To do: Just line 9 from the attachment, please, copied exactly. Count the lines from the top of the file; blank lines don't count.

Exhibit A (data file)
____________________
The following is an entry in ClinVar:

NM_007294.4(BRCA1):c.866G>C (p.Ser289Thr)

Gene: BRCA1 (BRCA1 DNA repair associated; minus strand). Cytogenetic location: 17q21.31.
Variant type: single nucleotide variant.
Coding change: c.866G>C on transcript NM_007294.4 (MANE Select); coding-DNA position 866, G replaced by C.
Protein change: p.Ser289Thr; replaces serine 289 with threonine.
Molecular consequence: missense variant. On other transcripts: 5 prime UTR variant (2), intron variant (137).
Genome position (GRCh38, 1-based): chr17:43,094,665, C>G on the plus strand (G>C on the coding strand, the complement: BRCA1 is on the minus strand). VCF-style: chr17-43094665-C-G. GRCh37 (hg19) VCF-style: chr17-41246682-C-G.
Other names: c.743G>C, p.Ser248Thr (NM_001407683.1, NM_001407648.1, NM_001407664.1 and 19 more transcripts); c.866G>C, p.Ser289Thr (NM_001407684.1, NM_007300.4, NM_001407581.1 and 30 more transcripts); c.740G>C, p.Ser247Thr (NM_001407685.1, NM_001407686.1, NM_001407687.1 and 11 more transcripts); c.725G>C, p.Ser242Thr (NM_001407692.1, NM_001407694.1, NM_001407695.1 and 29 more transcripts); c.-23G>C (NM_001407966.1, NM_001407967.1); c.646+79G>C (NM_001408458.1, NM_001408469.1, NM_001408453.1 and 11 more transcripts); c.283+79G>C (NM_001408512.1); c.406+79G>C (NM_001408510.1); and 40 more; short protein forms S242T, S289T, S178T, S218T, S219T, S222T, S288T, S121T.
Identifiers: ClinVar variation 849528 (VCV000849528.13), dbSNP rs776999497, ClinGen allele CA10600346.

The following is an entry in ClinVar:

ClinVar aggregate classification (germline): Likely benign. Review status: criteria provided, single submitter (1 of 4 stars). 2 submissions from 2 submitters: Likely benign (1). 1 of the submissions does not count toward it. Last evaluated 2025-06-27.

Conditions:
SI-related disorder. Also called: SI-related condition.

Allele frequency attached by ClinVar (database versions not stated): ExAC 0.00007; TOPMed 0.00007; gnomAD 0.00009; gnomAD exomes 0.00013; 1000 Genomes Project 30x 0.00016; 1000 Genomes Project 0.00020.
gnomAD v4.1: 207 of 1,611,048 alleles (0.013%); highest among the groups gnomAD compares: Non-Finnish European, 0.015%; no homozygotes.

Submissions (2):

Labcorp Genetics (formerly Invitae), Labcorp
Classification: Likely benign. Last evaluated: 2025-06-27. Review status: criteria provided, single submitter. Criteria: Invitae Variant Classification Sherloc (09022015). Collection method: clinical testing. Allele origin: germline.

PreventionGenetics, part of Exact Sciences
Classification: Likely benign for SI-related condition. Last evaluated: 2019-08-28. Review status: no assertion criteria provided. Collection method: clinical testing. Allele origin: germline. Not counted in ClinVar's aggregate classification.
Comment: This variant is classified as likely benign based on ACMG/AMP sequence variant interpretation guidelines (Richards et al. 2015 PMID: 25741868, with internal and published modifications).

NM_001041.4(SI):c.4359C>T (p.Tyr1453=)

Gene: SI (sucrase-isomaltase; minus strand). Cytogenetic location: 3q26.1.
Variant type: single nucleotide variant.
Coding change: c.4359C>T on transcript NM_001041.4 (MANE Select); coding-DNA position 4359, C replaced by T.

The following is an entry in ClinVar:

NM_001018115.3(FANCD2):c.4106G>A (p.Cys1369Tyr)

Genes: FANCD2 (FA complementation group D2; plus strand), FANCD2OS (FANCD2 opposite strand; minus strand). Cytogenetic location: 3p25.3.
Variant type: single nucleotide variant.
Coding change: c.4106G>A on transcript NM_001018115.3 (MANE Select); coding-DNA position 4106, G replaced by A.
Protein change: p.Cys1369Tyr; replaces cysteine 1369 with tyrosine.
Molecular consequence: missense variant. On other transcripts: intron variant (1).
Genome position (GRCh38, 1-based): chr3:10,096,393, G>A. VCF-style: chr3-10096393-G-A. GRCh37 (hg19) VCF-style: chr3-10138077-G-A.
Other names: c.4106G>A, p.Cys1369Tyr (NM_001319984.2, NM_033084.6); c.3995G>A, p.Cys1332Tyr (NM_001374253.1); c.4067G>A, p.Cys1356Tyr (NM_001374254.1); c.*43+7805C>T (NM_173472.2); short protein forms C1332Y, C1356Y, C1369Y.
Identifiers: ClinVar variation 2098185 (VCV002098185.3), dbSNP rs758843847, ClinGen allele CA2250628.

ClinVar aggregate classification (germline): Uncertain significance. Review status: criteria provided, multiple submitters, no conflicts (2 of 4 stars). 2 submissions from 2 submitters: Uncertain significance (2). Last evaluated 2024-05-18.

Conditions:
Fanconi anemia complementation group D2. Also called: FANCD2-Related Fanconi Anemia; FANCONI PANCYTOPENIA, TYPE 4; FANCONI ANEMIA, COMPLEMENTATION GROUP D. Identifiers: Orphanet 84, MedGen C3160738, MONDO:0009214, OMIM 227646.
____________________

Other names: c.743G>C, p.Ser248Thr (NM_001407683.1, NM_001407648.1, NM_001407664.1 and 19 more transcripts); c.866G>C, p.Ser289Thr (NM_001407684.1, NM_007300.4, NM_001407581.1 and 30 more transcripts); c.740G>C, p.Ser247Thr (NM_001407685.1, NM_001407686.1, NM_001407687.1 and 11 more transcripts); c.725G>C, p.Ser242Thr (NM_001407692.1, NM_001407694.1, NM_001407695.1 and 29 more transcripts); c.-23G>C (NM_001407966.1, NM_001407967.1); c.646+79G>C (NM_001408458.1, NM_001408469.1, NM_001408453.1 and 11 more transcripts); c.283+79G>C (NM_001408512.1); c.406+79G>C (NM_001408510.1); and 40 more; short protein forms S242T, S289T, S178T, S218T, S219T, S222T, S288T, S121T.